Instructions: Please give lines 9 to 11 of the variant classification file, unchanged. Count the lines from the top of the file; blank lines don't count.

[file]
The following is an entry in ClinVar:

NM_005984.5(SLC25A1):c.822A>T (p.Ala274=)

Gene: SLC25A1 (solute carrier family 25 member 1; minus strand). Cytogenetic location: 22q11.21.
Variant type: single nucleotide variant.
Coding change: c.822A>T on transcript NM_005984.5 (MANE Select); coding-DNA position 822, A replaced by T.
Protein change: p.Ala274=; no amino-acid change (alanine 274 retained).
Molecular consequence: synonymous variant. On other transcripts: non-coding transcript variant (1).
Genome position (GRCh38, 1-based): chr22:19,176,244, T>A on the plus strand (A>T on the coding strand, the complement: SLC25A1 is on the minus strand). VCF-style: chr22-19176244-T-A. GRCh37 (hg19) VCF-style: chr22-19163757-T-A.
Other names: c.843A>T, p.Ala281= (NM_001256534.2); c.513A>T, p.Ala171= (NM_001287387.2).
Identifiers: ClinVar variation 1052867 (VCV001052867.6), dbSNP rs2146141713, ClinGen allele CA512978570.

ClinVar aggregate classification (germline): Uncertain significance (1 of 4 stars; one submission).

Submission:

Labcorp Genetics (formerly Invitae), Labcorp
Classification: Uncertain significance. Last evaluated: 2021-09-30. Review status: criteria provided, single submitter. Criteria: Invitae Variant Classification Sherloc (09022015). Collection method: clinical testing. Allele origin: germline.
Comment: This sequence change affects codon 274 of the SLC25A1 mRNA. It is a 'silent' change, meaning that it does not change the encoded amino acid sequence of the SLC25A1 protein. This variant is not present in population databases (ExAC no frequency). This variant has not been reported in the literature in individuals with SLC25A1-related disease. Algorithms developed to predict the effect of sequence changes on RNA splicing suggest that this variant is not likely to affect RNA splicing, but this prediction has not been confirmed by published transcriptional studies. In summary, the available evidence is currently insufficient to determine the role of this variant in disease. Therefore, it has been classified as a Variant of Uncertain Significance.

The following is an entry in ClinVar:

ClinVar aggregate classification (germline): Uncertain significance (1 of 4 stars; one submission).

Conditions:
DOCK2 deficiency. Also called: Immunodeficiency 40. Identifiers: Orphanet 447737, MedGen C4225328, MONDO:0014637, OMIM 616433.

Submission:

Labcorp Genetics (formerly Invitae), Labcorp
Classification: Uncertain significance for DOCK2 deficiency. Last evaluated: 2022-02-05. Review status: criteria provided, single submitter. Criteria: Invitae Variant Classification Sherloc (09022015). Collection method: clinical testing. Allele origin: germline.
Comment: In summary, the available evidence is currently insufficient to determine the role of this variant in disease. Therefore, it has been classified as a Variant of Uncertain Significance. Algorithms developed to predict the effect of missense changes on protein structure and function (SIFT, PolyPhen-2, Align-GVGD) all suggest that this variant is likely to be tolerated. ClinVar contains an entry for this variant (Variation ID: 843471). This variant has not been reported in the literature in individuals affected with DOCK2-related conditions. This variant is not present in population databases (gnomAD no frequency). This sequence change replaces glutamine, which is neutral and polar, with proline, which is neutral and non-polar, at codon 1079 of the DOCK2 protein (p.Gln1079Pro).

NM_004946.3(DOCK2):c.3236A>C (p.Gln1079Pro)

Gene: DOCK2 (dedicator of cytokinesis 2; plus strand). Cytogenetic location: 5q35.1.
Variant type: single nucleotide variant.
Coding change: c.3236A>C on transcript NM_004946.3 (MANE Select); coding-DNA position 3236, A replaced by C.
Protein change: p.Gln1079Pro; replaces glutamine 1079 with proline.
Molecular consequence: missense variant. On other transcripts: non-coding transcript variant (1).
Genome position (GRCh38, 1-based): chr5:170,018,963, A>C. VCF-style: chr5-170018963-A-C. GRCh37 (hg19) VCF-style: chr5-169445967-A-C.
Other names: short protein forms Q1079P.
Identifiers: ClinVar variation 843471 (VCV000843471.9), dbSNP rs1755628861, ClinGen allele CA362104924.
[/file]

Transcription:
Other names: c.843A>T, p.Ala281= (NM_001256534.2); c.513A>T, p.Ala171= (NM_001287387.2).
Identifiers: ClinVar variation 1052867 (VCV001052867.6), dbSNP rs2146141713, ClinGen allele CA512978570.

ClinVar aggregate classification (germline): Uncertain significance (1 of 4 stars; one submission).